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Making Marketing Work

After hearing from some of Scotland's top Cultural Marketeers, Sean shares his views on ways to approach a successful marketing campaign.


I had the pleasure last week of attending ‘Marketing That Works’ with Culture Republic; a great way spend an afternoon hearing from some of Scotland’s top digital Marketeers.

Perhaps far from the functions of a small business, though fascinating none-the-less, was the first talk of the day by Colan Mehaffey & Adam Coulson of National Trust for Scotland. The National Trust’s digital team aim to bring social media to the forefront of some of Scotland’s biggest heritage attractions. Rather than being autonomous, they take an inclusive approach to digital media by providing the training and tools for their properties to run their own social media accounts. By putting the digital tools in to the hands of those on the ground, they can more effectively reach an array of audiences through an inter-connected web of digital channels; which is of course, an incredibly resource effective way of reaching a multitude of audiences.

Marketing Works seminar speakers from National Trust

Marketing Works seminar speakers from National Trust

There is such a strong value in engaging on a one-to-one level with your audience. In fact, it’s so important to concisely and positively connect with your audience across every stage of the digital journey. From tweet, to website, ticket purchase, and follow up, if at any point a customer has negative experience, chances are that customer is lost forever. It’s also amazing to consider the difference between ten years ago and the present and how a platform such as Twitter has become one of the most integral parts of an organisation’s digital marketing.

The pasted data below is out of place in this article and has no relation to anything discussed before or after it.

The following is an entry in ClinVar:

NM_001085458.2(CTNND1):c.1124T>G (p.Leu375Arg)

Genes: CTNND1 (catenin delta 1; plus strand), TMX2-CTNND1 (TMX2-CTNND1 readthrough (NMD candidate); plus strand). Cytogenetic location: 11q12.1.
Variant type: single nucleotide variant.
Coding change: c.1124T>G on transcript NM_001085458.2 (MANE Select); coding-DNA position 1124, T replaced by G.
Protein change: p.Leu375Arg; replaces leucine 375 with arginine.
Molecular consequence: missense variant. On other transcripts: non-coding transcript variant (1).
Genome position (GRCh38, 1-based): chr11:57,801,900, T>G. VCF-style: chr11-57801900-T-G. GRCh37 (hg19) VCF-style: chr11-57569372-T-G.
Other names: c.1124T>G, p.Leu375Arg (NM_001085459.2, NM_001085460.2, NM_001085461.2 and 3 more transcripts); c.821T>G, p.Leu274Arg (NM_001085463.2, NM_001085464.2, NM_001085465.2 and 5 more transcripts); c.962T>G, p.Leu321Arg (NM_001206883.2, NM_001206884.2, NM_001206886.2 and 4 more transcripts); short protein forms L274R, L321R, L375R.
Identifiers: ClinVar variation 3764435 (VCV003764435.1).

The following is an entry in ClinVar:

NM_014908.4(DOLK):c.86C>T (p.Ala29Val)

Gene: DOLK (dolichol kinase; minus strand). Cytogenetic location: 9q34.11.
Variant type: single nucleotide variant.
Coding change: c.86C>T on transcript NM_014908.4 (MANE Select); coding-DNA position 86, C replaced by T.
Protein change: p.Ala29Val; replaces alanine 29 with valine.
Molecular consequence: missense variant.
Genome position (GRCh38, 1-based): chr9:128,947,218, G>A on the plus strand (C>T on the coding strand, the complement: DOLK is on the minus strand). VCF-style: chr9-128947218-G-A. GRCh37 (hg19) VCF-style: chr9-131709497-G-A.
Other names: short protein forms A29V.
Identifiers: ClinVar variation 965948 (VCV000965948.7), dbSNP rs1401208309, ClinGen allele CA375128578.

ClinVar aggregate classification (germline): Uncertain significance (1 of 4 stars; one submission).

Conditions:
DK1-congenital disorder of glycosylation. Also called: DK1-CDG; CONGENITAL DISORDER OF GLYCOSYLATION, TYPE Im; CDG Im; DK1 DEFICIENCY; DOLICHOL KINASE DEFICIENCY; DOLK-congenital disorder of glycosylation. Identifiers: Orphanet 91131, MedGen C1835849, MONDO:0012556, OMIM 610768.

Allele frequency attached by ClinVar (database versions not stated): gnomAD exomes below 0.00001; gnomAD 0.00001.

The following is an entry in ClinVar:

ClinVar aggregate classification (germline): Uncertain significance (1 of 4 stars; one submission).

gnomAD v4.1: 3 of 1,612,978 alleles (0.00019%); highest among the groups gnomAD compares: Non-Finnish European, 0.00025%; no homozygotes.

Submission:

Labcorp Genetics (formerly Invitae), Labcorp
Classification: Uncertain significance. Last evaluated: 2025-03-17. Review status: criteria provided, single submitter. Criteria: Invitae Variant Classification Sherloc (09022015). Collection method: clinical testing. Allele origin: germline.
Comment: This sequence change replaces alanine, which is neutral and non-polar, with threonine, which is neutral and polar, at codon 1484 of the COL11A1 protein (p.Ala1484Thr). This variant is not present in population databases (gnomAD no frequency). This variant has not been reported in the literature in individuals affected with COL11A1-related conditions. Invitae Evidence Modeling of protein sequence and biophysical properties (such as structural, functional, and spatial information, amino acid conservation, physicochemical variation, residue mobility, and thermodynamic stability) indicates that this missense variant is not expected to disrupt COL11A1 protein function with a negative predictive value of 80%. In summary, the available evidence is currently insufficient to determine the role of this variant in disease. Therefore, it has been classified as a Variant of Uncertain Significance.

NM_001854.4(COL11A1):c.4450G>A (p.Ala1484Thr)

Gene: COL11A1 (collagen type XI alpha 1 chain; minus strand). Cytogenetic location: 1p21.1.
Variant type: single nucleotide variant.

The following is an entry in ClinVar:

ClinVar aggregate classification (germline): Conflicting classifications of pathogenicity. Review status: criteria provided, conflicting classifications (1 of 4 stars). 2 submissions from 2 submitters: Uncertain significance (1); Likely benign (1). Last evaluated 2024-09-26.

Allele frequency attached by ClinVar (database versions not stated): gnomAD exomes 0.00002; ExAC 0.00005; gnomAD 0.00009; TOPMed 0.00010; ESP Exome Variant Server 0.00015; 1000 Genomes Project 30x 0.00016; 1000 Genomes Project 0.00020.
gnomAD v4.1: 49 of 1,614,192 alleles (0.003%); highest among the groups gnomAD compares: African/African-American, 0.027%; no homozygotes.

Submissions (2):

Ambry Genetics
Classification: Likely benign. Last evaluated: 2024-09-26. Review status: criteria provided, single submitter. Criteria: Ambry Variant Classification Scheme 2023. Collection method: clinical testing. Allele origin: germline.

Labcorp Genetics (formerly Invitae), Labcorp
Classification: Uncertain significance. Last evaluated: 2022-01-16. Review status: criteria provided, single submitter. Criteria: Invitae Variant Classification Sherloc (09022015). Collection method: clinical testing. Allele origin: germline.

On the other side of the spectrum, freelance marketing consultant Emma Mortimore gave her perspective on how to promote a festival on ‘limited resources’ in this case, the Hippodrome Festival of Silent Cinema. Relatable to how I approach a campaign, it’s about being creative and intuitive with limited man-power and a small budget. First off, build those important connections and relationships with other influential businesses and organisations. The more work you put in to this, the more resources you can tap in to when it comes to potential advertising trades. Secondly, set targets within your limits. Rather than trying to reach out to every one of your audience segments, look at promoting to a specific geographical area or group. For starting out, this helps you to build a loyal happy base of customers and to know when to adapt your tone of voice, approach to advertising; and you can work your way up from there. Bringing it back around to social media, can you utilise the power of more established organisations with a bigger following, can you get your news and product shared by them? Finally, one-to-one engagement... perhaps the most time-consuming! Spread by word of mouth, use targeted emails, take flyers to other events (keep them in your back pocket) work with your resources and be creative about how you get your message out there.

A marketing campaign should always begin with and be built around your audience. Jack Harris, Digital Manager at Shakespeare’s Globe said that we should always be prepared for success and failure with a marketing campaign. As I mentioned previously, any break down of communication across the audience journey can have a catastrophic effect. There is no quick fix or guaranteed way to make your brand, product or otherwise successful in the market place. It’s all about putting the work in, no matter the size of the organisation. I took two very key principles from the day that I think would make my marketing work; I should A) be constantly willing to adapt how I market a product alongside changes in digital media and B) I should continuously re-evaluate my marketing strategy in a way that will consistently and positively connect with my current and prospective audience.

Find out more about Sean Scott here. Follow him on Linkedin / SeanScott

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